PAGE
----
Architecture: ‘Louis Sullivan – Invention Of The Skyscraper’ In 1897

Louis Sullivan, Bayard-Condict Building, 1897–99 (65 Bleecker Street, NYC), a Seeing America video speakers: Dr. Matthew A. Postal and Dr. Steven Zucker.

Louis Henry Sullivan was an Irish-American architect, and has been called a “father of skyscrapers” and “father of modernism”. He was an influential architect of the Chicago School, a mentor to Frank Lloyd Wright, and an inspiration to the Chicago group of architects who have come to be known as the Prairie School.

The Bayard–Condict Building at 65 Bleecker Street between Broadway and Lafayette Street, at the head of Crosby Street in the NoHo neighborhood of Manhattan, New York City is the only work of architect Louis Sullivan in New York City.

Historic English Manors: ‘Chanters House’ In Devon, “Cromwell & Coleridge”

The grandiose Chanters House, in Ottery St Mary, Devon, has astonishing links to history and literature: it was the place where Oliver Cromwell declared the Civil War, and where the Coleridge family created one of the West Country’s most impressive libraries.

It originally dates from the 14th century but first rose to national fame in the 17th century, when Oliver Cromwell hosted a meeting of local people in the dining room — and apparently declared the start of the Civil War from there.

A little more than a century later, the property became home to another illustrious family, the Coleridges, in whose hands it would remain for about two centuries. The Reverend John Coleridge was made headmaster of the Kings’ School in 1760 and brought his huge family to live in Ottery St Mary.

It was in the town that his youngest son, the poet Samuel Taylor Coleridge, was born in 1772. But it was his eldest son, James, a distinguished soldier married to local heiress Frances Taylor, who bought Chanters House in 1796 and turned it into the family’s home.

Still in use today, the 70-ft-long room houses the 22,000 books of the Coleridge collection in oak carved bookcases that occupy the entire ground floor of the house’s west wing.

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Nature: ‘Fort Niobrara National Wildlife Refuge’, Valentine, Nebraska

Fort Niobrara National Wildlife Refuge is located in the U.S. state of Nebraska and includes 19,131 acres. The refuge borders the Niobrara National Scenic River on the west and is managed by the U.S. Fish and Wildlife Service.

Oceans: The Great White Shark Decline Off Cape Town, South Africa (BBC)

For years, one of South Africa’s great tourist attractions has been the opportunity to see great white sharks up close. But barely any great white sharks have been spotted off the coast of Cape Town, South Africa for two years now – where there used to be hundreds.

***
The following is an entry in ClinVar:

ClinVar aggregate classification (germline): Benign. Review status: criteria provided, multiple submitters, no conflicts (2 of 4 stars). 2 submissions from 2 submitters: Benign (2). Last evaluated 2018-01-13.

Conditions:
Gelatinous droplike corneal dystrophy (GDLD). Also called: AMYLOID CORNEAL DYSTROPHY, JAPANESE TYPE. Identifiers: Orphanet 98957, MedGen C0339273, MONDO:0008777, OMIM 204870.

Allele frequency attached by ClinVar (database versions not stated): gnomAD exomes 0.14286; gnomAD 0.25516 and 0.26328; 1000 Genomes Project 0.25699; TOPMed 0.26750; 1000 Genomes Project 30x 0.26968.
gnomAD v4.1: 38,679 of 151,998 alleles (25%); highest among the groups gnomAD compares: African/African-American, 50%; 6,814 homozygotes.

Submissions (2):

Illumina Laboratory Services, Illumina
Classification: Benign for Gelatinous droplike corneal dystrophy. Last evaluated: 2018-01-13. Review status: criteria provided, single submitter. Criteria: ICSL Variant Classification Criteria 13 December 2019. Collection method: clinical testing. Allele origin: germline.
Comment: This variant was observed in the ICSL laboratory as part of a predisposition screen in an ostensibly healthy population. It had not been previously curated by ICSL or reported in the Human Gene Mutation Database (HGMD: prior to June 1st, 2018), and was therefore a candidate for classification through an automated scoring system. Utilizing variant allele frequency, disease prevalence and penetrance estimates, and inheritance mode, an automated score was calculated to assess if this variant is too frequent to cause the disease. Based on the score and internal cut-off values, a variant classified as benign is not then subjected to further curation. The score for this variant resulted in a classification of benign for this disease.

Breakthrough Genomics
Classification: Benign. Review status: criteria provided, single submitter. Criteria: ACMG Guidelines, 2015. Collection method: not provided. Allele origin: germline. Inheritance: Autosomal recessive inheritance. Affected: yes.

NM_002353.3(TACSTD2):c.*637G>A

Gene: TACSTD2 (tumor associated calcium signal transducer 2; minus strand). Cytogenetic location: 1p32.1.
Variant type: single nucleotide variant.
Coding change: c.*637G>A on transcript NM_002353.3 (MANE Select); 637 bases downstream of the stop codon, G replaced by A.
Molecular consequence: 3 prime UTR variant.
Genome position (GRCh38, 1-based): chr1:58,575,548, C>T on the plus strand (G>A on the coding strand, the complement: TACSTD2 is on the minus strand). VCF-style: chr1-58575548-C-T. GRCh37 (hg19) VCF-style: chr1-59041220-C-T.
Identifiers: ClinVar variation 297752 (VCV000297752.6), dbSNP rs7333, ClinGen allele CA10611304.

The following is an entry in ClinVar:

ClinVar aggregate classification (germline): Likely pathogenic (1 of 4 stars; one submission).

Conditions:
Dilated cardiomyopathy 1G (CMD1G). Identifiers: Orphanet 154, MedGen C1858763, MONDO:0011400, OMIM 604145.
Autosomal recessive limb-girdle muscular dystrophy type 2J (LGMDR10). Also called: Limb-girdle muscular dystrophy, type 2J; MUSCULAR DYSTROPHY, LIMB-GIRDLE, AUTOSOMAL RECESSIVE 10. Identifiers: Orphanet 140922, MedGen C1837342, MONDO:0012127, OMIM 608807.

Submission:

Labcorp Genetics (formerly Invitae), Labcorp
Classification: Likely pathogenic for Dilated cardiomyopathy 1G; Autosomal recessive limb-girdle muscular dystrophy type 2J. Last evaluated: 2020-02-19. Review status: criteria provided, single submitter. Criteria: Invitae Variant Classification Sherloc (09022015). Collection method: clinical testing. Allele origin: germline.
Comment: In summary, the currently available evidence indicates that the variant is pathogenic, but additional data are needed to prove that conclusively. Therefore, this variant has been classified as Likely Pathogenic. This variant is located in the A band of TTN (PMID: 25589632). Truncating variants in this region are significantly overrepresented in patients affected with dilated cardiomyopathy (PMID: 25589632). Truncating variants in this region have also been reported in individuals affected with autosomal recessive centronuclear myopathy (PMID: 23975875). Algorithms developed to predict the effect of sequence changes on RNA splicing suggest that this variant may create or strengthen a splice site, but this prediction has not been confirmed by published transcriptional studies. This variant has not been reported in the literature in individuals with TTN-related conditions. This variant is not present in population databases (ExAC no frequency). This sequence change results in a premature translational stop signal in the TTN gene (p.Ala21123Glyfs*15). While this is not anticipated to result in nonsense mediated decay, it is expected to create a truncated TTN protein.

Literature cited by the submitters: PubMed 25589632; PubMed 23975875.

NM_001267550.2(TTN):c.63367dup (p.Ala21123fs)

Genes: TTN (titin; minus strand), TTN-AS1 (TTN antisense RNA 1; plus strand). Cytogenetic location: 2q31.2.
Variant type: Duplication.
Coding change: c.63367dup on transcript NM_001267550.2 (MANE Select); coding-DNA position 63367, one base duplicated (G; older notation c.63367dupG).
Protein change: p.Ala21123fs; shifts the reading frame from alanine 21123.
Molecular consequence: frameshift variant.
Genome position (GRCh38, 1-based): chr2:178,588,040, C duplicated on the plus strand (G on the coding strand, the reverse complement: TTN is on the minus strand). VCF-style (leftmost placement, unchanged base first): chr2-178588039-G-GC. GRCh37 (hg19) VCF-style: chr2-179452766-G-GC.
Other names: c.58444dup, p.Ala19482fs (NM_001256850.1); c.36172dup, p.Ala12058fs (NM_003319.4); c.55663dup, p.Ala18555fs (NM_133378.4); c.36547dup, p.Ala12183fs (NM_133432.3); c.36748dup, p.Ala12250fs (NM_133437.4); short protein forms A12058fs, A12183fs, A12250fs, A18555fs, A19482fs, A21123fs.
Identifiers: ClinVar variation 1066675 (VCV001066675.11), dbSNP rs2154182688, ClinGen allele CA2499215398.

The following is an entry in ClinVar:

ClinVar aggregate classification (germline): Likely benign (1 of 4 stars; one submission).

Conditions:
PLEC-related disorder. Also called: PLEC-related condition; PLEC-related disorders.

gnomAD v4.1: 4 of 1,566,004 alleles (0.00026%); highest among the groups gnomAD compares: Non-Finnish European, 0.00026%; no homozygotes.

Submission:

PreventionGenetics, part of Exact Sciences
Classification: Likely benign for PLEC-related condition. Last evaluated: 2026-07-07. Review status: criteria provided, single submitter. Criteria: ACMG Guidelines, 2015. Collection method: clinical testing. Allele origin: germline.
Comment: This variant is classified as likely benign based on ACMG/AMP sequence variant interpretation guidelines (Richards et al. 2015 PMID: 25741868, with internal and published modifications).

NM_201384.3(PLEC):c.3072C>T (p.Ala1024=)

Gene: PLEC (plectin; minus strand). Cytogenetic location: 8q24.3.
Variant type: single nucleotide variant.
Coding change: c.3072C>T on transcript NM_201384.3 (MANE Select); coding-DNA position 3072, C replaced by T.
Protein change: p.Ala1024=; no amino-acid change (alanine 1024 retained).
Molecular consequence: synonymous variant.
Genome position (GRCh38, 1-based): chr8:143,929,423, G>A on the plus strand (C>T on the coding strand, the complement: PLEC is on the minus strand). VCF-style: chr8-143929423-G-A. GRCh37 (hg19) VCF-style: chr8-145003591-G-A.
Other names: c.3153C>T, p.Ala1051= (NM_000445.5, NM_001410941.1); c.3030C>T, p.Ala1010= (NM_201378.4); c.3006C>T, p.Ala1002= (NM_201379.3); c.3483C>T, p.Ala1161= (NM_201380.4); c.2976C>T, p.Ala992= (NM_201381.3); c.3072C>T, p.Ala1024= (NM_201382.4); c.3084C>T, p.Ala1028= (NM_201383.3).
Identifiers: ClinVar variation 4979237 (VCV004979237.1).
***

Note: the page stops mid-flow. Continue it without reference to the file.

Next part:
PODCAST: ‘THE FUTURE OF DRUG PRICE TRANSPARENCY’

Interview with Dr. William Feldman on a new federal price-transparency rule and legal challenges to efforts to increase access to pricing information.

William Feldman is a physician and researcher in the Division of Pharmacoepidemiology and Pharmacoeconomics at Brigham and Women’s Hospital. Stephen Morrissey, the interviewer, is the Executive Managing Editor of the Journal.

Sunday Morning Podcast: World News From Zurich, London & Slovenia (Feb 14)

Monocle’s editorial director Tyler Brûlé, Eemeli Isoaho, Florian Egli and Chandra Kurt on the weekend’s defining discussion topics, with insights from our editors in London and Ljubljana.

Plus: the bestsellers in Amsterdam’s literature market.

Reviews: ’10 Best Electric Bikes Under $2,000′ (Video)

Looking for the best electric bikes for under $2000? Beginning only a fun fad and an interesting twist on the humble bicycle, electric bikes have seen a considerable rise in popularity over the past decade. Improved designs, high-capacity batteries, and fast charging capabilities have transformed the electric bike into a multi-billion-dollar industry. So, let’s check out our picks for the 10 best electric bikes in 2021, highly-rated and affordable, between $600 and $1699.

Sunday Walks: Along The Seine River In Paris (Video)

Filmed: February 14, 2021

The river Seine flows right through the heart of Paris bordering 10 of the 20 arrondisements. It was no accident that the city evolved around this gigantic avenue for commerce and transportation, or that the early Parisi tribes on the river’s island were attacked and overthrown by the Romans. This early coup took place on what was later to become some very prime real estate. At that time the river was called by it’s Latin name: Sequana. The river is still the chief commercial waterway and half of the water used in Paris still comes form the Seine. Don’t think about that when you look at the sick green water flowing under the bridge, or when your waiter brings you a glass of tap water.